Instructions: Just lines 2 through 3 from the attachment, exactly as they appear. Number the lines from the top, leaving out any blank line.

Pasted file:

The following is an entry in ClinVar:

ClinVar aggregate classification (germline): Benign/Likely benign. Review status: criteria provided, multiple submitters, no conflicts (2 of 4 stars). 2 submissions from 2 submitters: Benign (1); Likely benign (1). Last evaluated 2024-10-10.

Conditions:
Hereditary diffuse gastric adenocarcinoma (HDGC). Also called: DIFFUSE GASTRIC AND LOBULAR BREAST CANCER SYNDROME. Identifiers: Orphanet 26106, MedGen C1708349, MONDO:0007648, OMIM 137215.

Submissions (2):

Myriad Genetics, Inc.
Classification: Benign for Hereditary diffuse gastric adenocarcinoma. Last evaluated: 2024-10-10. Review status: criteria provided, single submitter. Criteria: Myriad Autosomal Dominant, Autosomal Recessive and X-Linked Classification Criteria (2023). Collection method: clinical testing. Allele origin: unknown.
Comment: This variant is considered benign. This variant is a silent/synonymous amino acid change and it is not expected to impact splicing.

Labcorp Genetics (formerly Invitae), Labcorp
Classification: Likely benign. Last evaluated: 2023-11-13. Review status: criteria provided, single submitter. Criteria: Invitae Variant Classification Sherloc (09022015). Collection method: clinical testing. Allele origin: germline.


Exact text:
ClinVar aggregate classification (germline): Benign/Likely benign. Review status: criteria provided, multiple submitters, no conflicts (2 of 4 stars). 2 submissions from 2 submitters: Benign (1); Likely benign (1). Last evaluated 2024-10-10.

Conditions: